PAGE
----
Victim's nephew surrenders in fatal hit-and-run

DENVER - Family members of the man who was killed in a hit-and-run Thursday night in north Denver say the driver responsible was the victim's nephew.

That nephew, identified as 18-year-old Johnnie Duran, surrendered to police Friday afternoon.

Duran is being held on investigation of vehicular homicide and leaving the scene of a fatal accident, Denver police said.

Eugene Guerra, 55, of Denver, was killed in the hit-and-run near a scrap metal yard on East 48th Avenue, by Clarkson Street, around at 9:53 p.m., Sgt. Mike Farr said.

Witnesses say the men were loading scrap metal into their white pickup truck when things went horribly wrong. According the family, Duran backed up into a trailer, triggering a chain reaction.

"That trailer was then forced into the front of a truck that was parked behind it, causing damage to both the trailer and the truck," Farr said. "The (pickup truck) then either struck or somehow came into contact with the pedestrian."

Following a tip, police located the suspect vehicle on Friday,  around 11:30 a.m., in a public area about 1.5 miles away, near East 47th Avenue and Race Street.

Once the pickup truck was located, the Medina Alert that was issued overnight was canceled.

This was Denver's first use of the new Medina Alert.

-- Medina Alerts for hit-and-runs --

In March, Colorado Gov. John Hickenlooper signed a bill creating statewide alerts for hit-and-run crashes in memory of a 21-year-old valet worker who was killed three years ago in Denver.  Similar to an Amber Alert, with the Medina Alert, signs on the state highways will alert drivers to the description of the vehicle police are searching for. The system was named "Medina Alert" after Jose Medina, who was killed by a hit-and-run driver.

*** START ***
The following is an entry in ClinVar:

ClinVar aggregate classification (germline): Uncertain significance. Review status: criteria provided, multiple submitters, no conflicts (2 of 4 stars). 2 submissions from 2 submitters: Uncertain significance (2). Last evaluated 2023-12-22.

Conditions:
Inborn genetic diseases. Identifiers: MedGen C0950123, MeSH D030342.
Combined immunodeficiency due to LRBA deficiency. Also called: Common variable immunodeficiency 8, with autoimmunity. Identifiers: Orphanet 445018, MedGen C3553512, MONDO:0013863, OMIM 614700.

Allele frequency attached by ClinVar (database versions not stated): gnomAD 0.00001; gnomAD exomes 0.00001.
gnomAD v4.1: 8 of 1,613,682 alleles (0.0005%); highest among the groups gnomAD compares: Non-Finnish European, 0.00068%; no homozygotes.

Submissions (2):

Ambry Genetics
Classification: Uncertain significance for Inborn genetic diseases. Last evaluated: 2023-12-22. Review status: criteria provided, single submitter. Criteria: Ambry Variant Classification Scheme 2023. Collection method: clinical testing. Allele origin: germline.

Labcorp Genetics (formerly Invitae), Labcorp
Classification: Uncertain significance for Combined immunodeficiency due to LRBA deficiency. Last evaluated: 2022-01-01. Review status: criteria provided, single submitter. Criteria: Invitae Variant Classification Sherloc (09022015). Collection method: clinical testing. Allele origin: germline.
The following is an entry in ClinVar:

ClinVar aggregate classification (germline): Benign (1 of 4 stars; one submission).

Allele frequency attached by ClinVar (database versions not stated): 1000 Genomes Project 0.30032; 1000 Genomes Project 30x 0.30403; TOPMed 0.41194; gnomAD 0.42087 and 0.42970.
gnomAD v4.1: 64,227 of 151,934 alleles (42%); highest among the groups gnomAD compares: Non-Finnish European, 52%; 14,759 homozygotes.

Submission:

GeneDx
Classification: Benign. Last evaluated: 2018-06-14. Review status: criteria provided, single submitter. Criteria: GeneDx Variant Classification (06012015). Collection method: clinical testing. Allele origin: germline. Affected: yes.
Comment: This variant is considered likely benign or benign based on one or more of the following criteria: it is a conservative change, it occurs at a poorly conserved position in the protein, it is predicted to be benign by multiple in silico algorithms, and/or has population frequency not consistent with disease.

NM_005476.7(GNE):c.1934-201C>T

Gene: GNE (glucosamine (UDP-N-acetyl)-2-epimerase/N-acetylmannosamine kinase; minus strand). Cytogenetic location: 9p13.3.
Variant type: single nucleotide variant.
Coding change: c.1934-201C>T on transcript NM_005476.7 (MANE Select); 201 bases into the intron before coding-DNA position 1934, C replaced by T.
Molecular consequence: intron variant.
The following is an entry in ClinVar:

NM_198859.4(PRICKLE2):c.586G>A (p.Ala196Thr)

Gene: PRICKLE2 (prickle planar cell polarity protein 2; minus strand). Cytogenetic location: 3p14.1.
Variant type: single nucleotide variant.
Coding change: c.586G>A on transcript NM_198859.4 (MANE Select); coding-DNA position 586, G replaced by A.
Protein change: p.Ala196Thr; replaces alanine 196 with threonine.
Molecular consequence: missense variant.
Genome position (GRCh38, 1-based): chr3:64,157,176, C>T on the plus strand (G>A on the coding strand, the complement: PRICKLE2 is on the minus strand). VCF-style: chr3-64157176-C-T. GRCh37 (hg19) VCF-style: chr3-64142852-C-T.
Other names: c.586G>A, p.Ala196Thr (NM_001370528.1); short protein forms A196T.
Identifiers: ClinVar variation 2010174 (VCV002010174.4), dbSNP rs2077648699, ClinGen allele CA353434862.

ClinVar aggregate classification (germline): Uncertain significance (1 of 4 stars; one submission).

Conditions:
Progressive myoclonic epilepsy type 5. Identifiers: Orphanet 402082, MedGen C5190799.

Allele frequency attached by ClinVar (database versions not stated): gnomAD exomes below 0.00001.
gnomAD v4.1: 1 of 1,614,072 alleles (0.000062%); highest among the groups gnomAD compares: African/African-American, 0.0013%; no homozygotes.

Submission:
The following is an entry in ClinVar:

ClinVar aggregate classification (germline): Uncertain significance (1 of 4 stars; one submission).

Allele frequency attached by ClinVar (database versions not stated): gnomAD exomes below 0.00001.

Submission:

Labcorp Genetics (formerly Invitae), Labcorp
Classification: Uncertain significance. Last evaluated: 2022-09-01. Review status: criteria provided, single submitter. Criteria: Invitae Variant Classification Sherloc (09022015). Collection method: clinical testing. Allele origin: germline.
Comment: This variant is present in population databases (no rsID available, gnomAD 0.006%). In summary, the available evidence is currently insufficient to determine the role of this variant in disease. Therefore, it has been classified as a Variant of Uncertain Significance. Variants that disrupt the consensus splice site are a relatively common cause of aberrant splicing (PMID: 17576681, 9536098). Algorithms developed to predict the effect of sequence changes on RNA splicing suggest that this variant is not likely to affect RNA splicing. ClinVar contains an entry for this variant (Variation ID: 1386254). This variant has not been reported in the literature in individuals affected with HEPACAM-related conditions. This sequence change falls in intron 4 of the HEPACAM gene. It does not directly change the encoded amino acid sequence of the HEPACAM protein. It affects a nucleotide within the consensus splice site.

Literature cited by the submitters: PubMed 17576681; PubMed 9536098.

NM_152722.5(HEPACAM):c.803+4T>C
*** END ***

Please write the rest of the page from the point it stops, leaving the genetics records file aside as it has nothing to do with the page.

Denver and Aurora had already been using the name during previous hit and run investigations.

The new law calls for a statewide system to be implemented next year. The Colorado Bureau of Investigation says the project to determine how the new system will be implemented is ongoing.

While the crash in this case occurred at approximately 9:53 p.m., CDOT says they weren't notified until 1:45 a.m. to put the alert on their electronic signs. The signs were lit with the information throughout the Friday morning commute.

"Quite frankly, we will have to determine if there was a breakdown," Farr said, adding that he felt encouraged about the successful use of the Medina Alert in this case.

And while the Medina Alert did bring in a series of tips, it's not clear if a tip or someone's conscious led police to the truck.

"Unless folks say, 'I came forward because of the Medina alert,' it's hard to say or did they come forward because they were doing the right thing, because they knew intimate knowledge, it's hard to say at this point," Farr said.

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